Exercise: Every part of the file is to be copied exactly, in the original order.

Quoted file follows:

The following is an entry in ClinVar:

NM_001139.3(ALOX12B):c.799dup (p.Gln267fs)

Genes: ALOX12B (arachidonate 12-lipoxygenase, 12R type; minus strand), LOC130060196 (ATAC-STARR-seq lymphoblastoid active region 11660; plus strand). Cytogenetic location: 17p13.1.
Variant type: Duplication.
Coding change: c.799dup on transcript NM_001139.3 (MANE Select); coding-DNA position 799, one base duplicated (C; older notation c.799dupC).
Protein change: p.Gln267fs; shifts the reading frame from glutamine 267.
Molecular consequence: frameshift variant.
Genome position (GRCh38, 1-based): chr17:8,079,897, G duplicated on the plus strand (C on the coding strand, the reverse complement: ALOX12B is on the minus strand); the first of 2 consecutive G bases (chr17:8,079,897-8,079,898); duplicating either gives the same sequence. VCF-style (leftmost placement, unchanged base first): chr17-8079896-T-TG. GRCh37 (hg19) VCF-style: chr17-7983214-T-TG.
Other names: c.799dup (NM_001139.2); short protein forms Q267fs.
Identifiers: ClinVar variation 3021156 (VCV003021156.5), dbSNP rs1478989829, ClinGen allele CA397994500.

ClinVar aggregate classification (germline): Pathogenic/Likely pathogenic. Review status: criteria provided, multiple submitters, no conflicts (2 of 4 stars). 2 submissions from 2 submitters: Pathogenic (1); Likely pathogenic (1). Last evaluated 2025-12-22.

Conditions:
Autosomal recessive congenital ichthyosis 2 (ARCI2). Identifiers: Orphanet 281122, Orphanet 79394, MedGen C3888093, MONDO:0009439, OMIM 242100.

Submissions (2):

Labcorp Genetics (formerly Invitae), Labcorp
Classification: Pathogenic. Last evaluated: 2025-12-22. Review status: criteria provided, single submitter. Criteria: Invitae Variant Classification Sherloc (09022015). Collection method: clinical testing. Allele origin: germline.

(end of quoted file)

The following is an entry in ClinVar:

NM_001139.3(ALOX12B):c.799dup (p.Gln267fs)

Genes: ALOX12B (arachidonate 12-lipoxygenase, 12R type; minus strand), LOC130060196 (ATAC-STARR-seq lymphoblastoid active region 11660; plus strand). Cytogenetic location: 17p13.1.
Variant type: Duplication.
Coding change: c.799dup on transcript NM_001139.3 (MANE Select); coding-DNA position 799, one base duplicated (C; older notation c.799dupC).
Protein change: p.Gln267fs; shifts the reading frame from glutamine 267.
Molecular consequence: frameshift variant.
Genome position (GRCh38, 1-based): chr17:8,079,897, G duplicated on the plus strand (C on the coding strand, the reverse complement: ALOX12B is on the minus strand); the first of 2 consecutive G bases (chr17:8,079,897-8,079,898); duplicating either gives the same sequence. VCF-style (leftmost placement, unchanged base first): chr17-8079896-T-TG. GRCh37 (hg19) VCF-style: chr17-7983214-T-TG.
Other names: c.799dup (NM_001139.2); short protein forms Q267fs.
Identifiers: ClinVar variation 3021156 (VCV003021156.5), dbSNP rs1478989829, ClinGen allele CA397994500.

ClinVar aggregate classification (germline): Pathogenic/Likely pathogenic. Review status: criteria provided, multiple submitters, no conflicts (2 of 4 stars). 2 submissions from 2 submitters: Pathogenic (1); Likely pathogenic (1). Last evaluated 2025-12-22.

Conditions:
Autosomal recessive congenital ichthyosis 2 (ARCI2). Identifiers: Orphanet 281122, Orphanet 79394, MedGen C3888093, MONDO:0009439, OMIM 242100.

Submissions (2):

Labcorp Genetics (formerly Invitae), Labcorp
Classification: Pathogenic. Last evaluated: 2025-12-22. Review status: criteria provided, single submitter. Criteria: Invitae Variant Classification Sherloc (09022015). Collection method: clinical testing. Allele origin: germline.